Stitz-Zeager_College_Algebra_e-book

7 103 h logx 54 1 2 1 3x 2 k log125 2x 3 3 l

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Unformatted text preview: this section. If we start with bx logb (a) and use the Power Rule in the exponent to rewrite x logb (a) as logb (ax ) and then apply one of the Inverse Properties in Theorem 6.3, we get x) bx logb (a) = blogb (a = ax , 6.2 Properties of Logarithms 353 as required. To verify the logarithmic form of the property, we also use the Power Rule and an Inverse Property. We note that loga (x) · logb (a) = logb aloga (x) = logb (x), and we get the result by dividing through by logb (a). Of course, the authors can’t help but point out the inverse relationship between these two change of base formulas. To change the base of an exponential expression, we multiply the input by the factor logb (a). To change the base of a logarithmic expression, we divide the output by the factor logb (a). While, in the grand scheme of things, both change of base formulas are really saying the same thing, the logarithmic form is the one usually encountered in Algebra while the exponential form isn’t usually introduced un...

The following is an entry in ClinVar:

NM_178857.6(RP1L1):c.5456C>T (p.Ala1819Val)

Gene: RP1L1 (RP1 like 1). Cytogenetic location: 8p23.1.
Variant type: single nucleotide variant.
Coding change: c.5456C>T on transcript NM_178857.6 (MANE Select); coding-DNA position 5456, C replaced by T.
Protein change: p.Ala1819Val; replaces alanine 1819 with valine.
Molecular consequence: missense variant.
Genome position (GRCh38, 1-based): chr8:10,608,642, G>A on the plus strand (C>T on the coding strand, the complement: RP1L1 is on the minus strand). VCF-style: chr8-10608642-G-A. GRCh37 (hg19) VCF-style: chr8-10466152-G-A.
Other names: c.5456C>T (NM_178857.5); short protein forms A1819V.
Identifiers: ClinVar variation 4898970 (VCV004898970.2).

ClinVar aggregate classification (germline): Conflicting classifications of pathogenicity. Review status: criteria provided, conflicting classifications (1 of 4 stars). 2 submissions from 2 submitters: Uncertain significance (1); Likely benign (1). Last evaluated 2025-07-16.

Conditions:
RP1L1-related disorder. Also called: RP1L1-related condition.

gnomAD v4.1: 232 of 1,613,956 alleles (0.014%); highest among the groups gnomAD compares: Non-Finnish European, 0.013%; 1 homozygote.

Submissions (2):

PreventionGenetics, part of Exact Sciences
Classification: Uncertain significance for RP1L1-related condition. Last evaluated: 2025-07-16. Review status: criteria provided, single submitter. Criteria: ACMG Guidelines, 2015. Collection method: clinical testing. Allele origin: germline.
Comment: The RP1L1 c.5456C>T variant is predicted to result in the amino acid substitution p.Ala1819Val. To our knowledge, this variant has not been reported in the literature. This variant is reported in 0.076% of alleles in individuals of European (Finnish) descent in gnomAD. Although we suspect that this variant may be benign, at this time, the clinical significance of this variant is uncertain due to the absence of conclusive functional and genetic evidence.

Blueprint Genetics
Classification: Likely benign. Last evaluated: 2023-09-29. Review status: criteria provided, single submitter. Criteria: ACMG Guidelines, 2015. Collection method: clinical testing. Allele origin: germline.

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This note was uploaded on 05/03/2013 for the course MATH Algebra taught by Professor Wong during the Fall '13 term at Chicago Academy High School.

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